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Thursday, July 11, 2002

LIFELINES

Permanent status and foreign driving licences in Japan


Reader AEB from Kyushu writes: "I am single, have lived here in Japan for almost 10 years, and have a stable job. I hope to apply for permanent residency. I heard that you must have lived here for 10 years consecutively, or be married to a Japanese national.

"The immigration office said that because I had a year away in my home country the 'year count' so to speak would start again. Is there a 10 year minimum law?"

Well, simply put there are two categories for Permanent Resident -- one is for those married to a Japanese. If you are married to a Japanese you may qualify in five years or even less depending on your situation.

The other category is the difficulty here. The "10 years" means "10 years continuously." In other words, when you leave the country be sure to have a re-entry permit and be sure to return while it is still valid.

Unfortunately, when you left the country to go to school, you let your stay lapse, so the count starts from the time you returned after that.

When we are here too long, we get used to complaining about everything, but in fact the various government agencies are people you can approach. If you notice, your re-entry, which used to be only for one year is now up to three years and lasts the limit of your visa.

This change in the re-entry permit came from the international community, who approached Justice Ministry officials about this discrepancy where the re-entry period was only one year and did not match the period of stay.

They promptly took it back to "the office," worked on it and last year that suggestion became law.

Two people you can talk to about these issues are Mr. Inomoto at 03-3582-7482 and Mr. Nakai at 03-5282-7654.

* * * * *

"I have lived in Tokyo for about 15 years but still keep my U.S. State Driver's License up to date. I have a 3-year renewable work visa. I obtained an International Driver's License when I was last in California and would like to use it in Japan.

"Is it legal for me to drive in Japan with an International Driver's License?"

We checked with the Drivers License Center. For the International Drivers License you can use it up to one year in Japan. When you settle down you need to get a Japanese license.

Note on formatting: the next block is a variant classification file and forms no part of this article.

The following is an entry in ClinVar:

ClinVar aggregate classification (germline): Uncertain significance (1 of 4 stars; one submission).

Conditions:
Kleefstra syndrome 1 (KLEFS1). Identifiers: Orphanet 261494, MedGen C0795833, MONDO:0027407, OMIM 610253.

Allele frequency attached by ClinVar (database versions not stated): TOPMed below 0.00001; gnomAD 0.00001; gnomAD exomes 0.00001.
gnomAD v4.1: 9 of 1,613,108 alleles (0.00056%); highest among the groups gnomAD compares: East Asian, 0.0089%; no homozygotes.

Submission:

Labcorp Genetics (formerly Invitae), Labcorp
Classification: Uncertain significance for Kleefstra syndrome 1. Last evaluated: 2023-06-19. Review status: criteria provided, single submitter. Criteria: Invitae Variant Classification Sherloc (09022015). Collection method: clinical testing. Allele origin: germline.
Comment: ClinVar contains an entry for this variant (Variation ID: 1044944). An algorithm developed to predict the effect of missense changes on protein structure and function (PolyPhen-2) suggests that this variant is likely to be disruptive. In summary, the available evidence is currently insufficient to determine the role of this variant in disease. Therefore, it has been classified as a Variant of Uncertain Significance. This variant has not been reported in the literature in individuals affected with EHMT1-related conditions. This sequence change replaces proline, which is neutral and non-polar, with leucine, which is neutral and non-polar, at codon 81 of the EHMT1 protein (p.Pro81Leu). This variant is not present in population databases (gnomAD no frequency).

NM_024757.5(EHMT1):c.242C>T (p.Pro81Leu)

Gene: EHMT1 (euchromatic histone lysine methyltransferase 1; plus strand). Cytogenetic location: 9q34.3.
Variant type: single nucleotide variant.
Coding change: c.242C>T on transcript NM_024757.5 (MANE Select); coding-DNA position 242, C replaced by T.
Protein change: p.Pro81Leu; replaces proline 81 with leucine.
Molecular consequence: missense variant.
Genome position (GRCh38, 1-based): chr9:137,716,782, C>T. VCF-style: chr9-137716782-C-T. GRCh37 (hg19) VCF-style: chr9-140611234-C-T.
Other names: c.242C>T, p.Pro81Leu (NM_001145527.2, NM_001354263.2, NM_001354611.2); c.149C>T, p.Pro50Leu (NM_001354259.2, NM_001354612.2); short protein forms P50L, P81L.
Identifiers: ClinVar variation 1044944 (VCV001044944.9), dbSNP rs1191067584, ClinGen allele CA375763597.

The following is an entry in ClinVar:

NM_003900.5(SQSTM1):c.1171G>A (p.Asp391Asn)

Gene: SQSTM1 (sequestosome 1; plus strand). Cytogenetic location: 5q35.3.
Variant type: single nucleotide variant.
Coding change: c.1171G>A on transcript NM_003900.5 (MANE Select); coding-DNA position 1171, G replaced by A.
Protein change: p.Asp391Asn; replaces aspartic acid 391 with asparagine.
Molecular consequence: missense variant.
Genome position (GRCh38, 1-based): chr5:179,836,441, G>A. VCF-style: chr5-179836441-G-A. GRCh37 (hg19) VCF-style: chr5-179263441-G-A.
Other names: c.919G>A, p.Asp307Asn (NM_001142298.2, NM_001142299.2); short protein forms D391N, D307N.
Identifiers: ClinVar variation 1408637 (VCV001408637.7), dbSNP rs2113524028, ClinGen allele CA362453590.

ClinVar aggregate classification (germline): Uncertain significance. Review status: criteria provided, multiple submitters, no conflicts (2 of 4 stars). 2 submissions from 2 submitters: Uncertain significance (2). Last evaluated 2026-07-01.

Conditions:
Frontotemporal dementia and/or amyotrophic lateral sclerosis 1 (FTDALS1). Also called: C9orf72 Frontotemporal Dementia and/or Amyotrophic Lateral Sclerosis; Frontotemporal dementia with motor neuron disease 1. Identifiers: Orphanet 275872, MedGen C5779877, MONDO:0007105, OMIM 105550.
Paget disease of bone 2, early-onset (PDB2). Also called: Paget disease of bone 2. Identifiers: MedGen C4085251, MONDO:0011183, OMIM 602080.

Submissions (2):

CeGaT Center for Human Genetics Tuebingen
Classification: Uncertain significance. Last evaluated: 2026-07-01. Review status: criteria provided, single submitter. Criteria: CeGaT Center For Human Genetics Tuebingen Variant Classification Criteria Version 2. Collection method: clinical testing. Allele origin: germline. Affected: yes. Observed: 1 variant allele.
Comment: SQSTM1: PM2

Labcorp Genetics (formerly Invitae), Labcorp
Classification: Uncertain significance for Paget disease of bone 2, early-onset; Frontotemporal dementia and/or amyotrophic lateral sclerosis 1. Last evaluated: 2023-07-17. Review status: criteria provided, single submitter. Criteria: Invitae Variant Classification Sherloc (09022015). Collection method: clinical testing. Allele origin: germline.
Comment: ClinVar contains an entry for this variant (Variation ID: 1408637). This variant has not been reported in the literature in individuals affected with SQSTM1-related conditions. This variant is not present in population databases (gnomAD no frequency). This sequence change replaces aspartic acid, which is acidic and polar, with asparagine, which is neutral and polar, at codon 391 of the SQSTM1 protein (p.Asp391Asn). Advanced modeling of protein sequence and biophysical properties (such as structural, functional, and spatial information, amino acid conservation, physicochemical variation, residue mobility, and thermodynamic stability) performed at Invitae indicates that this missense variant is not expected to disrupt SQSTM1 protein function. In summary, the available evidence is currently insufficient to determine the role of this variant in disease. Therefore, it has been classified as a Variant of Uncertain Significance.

To change your license, first, you have to have the basics, your out of country drivers license, a translation of this license into Japanese done either by your embassy or the Japanese equivalent of the Automobile Association, the JAF.

They have an office near Tokyo Tower in Minato Ward as well as offices throughout Japan, and you can reach them at 03-3578-1471 or online at www.jaf.org

The charge to translate your drivers license is 3,000 yen. They also provide the "Rules of the Road" pamphlets so you can brush up for your test in English, Chinese, Korean, Farsi, Korean and Portuguese.

Next, you need of course your alien registration card, your passport and two pictures, which you can take at the center office. Then you take all this to the Unten Menkyo Shikenjo, or Drivers License Center, offices of which are located throughout Japan. You can check for your local one at 03-3581-0141 or online at www.npa.go.jp

From here, depending on your country, you have to take a test. Twenty countries have special agreements with Japan -- essentially the EU Countries plus Australia, New Zealand, Switzerland -- so you do not need to take a test.

Remaining country nationals have to take a test, basically about Japanese road signs.

* * * * *

"I feel a need to see a psychiatrist for some behavioral problems so please can you let me know any good psychiatrist who is a native English speaker? I live in Tokyo."

There are many good English-speaking psychiatrists in Tokyo and, for that matter, throughout Japan. Jim McRae at 03-3983-0582, who works with an organization called AICPO, or the Association of International Care Provider Organizations, and has been in Japan for many years, is one.

An organization that has been working to organize all the psychiatrists and psychologists in Japan can be reached through Prem Takada at 03-3491-8144.

And now for some quickies.

Help with getting your computer set up and fixed at www.studiokk.com

Also, the Mori Building Company is to be commended for providing a building to house disaster supplies for the international community. They have donated a facility which stores water, blankets, canned and instant food and other items in central Tokyo, so when disaster strikes there will be a place to go and supplies. In addition, Tokyo Tower has provided parking space for a Disaster Relief Vehicle in their facility.

Someone trying to find an oasis in downtown Tokyo, near to everything but away from the hustle and bustle?

Try the Atago Jinja, the Shinto Shrine just above Kamiyacho Station on the Hibiya Line.

It is on top of a hill, an oasis of green, with a small pond and very cool during the hot summer.

You can call them, preferably in Japanese, although they speak a bit of English at 03-3431-0327. Priest Matsuoka and his family will take good care of you.

Can our kind readers please let us know of any similar places both in and outside of Tokyo?

E-mail: lifelines@japantimes.co.jp


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